Get access

Psychiatric nurses’ attitudes towards patient autonomy in depot clinics

Authors

  • Bodil Svedberg RPN,

    1. PhD Student, Department of Clinical Neuroscience, Occupational Therapy and Elderly Care Research (NEUROTEC) Karolinska Institutet, and Division of Psychiatry, Huddinge University Hospital, Huddinge, Sweden.
    Search for more papers by this author
  • Kim Lützén PhD RPN

    1. Professor, Ersta Skondal University College, Department of Health Care Sciences, Stockholm, Sweden.
    Search for more papers by this author

Bodil Svedberg, Tegnebyvagen 42, S-168 55, Bromma, Sweden. E-mail: bodil.svedberg@neurotec.ki.se

Abstract

Psychiatric nurses’ attitudes towards patient autonomy in depot clinics

Aim. The aim of this qualitative study was to explore how psychiatric nurses experience patient autonomy in relation to their professional role in depot clinics.

Background. The administration of depot neuroleptics at outpatient clinics is a common task for psychiatric nurses in many countries. The procedure is characterized by brief contacts often allowing little opportunity for adequate monitoring of the treatment and a dialog between nurses and patients. As nurses have an important role in involving patients in decision-making, there is a need to analyse the nurses’ attitudes towards giving depot neuroleptics from the perspective of autonomy.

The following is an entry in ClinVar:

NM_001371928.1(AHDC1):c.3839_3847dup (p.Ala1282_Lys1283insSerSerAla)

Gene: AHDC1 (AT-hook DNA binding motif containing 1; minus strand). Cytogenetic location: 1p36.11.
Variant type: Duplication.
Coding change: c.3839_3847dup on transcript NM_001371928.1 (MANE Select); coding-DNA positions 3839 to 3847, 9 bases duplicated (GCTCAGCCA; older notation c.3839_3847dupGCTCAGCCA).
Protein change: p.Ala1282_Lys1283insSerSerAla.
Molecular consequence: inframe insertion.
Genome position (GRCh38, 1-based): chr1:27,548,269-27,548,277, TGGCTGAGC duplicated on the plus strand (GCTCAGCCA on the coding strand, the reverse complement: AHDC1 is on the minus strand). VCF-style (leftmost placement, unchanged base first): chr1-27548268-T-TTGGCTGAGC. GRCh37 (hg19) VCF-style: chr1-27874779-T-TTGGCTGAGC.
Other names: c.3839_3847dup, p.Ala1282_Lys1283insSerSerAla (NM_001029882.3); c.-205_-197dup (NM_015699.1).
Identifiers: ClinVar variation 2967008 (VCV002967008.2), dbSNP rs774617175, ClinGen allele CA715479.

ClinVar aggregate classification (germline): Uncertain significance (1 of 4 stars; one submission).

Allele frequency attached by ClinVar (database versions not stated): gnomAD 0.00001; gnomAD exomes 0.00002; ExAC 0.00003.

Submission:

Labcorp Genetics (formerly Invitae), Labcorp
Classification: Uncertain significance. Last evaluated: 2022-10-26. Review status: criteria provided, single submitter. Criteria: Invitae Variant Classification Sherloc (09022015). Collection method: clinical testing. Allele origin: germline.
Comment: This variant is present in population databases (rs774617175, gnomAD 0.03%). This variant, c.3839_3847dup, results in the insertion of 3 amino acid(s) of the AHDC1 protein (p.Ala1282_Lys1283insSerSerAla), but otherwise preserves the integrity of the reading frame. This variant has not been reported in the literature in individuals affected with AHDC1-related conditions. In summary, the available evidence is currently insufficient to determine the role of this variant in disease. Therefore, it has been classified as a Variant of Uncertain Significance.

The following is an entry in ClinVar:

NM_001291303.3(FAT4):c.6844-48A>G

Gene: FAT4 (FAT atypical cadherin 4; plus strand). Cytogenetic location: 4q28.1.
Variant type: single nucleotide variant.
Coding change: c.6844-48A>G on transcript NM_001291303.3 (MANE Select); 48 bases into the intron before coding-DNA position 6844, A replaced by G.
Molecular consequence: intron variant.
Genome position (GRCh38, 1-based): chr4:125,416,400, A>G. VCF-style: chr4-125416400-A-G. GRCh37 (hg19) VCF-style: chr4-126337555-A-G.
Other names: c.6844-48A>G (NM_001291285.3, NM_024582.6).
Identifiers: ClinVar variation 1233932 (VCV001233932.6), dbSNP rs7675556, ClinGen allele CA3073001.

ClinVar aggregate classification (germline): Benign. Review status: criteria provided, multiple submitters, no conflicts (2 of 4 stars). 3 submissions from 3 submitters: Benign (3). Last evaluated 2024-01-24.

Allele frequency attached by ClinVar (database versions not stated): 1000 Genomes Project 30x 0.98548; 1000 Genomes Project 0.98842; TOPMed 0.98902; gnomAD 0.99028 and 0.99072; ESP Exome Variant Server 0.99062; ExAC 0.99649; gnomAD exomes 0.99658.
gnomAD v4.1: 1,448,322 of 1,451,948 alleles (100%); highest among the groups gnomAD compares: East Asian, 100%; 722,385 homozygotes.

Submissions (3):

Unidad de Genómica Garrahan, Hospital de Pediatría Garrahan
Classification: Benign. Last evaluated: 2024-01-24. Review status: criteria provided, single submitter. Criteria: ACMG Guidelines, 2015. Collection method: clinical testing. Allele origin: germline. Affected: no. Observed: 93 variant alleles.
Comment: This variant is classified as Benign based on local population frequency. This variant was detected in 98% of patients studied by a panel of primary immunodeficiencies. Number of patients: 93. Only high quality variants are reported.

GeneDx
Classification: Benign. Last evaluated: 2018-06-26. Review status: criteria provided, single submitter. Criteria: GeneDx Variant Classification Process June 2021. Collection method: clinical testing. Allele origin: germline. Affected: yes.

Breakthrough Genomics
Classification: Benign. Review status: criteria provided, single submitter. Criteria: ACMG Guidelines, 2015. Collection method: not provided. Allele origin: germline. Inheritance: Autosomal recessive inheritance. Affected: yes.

Method. Nine experienced psychiatric nurses were interviewed using open-ended questions. The steps of a phenomenological descriptive method guided the data analysis.

Findings. The structure describes how benevolent attitudes towards patient autonomy motivated the nurses’ interventions in relation to how they experienced their own professional authority. The structure consists of four variations: (1) Beneficent interventions used with patients perceived as co-operative when the nurses experienced a high degree of professional authority. (2) Paternalistic interventions used with patients perceived as ambiguous towards medication when the nurses experienced an arbitrary professional authority in collaboration with team members. (3) Weak paternalistic interventions used with patients perceived as unwilling when the nurses experienced having sufficient professional authority in the treatment situation. (4) Nonmaleficent interventions used with patients perceived as being resigned when the nurses experienced a low degree of professional authority within the team.

Conclusions. The findings indicate that psychiatric nurses’ experience of their professional authority is closely related to the organization of the depot treatment and that brief contacts do not favour the establishment of collaborative relationships with patients. When injection-giving nurses, as patients’ key workers, have overall responsibility for co-ordinating the patients’ treatment they can encourage patient autonomy by helping patients understand the meaning of depot medication and its benefits. Further clinical research regarding the involvement of nurses in the treatment as well as patients’ experiences of treatment with depot neuroleptics is needed to allow suggestions about improvements of the organization of the treatment.

Ancillary